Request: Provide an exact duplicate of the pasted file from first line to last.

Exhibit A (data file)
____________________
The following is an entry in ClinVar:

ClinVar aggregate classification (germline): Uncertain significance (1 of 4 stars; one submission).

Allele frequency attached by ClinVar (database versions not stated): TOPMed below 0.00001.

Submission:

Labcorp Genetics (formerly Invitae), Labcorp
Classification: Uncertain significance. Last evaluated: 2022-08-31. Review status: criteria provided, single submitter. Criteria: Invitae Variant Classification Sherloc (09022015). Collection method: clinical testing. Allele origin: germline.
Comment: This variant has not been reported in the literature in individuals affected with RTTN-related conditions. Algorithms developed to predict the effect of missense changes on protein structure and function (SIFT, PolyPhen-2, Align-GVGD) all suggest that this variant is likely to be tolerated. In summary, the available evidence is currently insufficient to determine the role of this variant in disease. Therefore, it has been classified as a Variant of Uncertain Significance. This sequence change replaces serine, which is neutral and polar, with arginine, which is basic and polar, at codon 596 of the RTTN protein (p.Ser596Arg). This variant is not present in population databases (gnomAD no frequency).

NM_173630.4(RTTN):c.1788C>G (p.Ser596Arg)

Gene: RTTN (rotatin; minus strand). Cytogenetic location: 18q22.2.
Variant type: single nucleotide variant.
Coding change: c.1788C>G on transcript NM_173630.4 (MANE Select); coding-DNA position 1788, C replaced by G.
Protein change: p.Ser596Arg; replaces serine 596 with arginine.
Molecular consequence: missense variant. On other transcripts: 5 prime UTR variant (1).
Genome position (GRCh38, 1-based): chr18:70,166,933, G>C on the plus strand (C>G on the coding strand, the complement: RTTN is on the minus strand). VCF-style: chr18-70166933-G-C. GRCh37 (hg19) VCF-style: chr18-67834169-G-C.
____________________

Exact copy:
The following is an entry in ClinVar:

ClinVar aggregate classification (germline): Uncertain significance (1 of 4 stars; one submission).

Allele frequency attached by ClinVar (database versions not stated): TOPMed below 0.00001.

Submission:

Labcorp Genetics (formerly Invitae), Labcorp
Classification: Uncertain significance. Last evaluated: 2022-08-31. Review status: criteria provided, single submitter. Criteria: Invitae Variant Classification Sherloc (09022015). Collection method: clinical testing. Allele origin: germline.
Comment: This variant has not been reported in the literature in individuals affected with RTTN-related conditions. Algorithms developed to predict the effect of missense changes on protein structure and function (SIFT, PolyPhen-2, Align-GVGD) all suggest that this variant is likely to be tolerated. In summary, the available evidence is currently insufficient to determine the role of this variant in disease. Therefore, it has been classified as a Variant of Uncertain Significance. This sequence change replaces serine, which is neutral and polar, with arginine, which is basic and polar, at codon 596 of the RTTN protein (p.Ser596Arg). This variant is not present in population databases (gnomAD no frequency).

NM_173630.4(RTTN):c.1788C>G (p.Ser596Arg)

Gene: RTTN (rotatin; minus strand). Cytogenetic location: 18q22.2.
Variant type: single nucleotide variant.
Coding change: c.1788C>G on transcript NM_173630.4 (MANE Select); coding-DNA position 1788, C replaced by G.
Protein change: p.Ser596Arg; replaces serine 596 with arginine.
Molecular consequence: missense variant. On other transcripts: 5 prime UTR variant (1).
Genome position (GRCh38, 1-based): chr18:70,166,933, G>C on the plus strand (C>G on the coding strand, the complement: RTTN is on the minus strand). VCF-style: chr18-70166933-G-C. GRCh37 (hg19) VCF-style: chr18-67834169-G-C.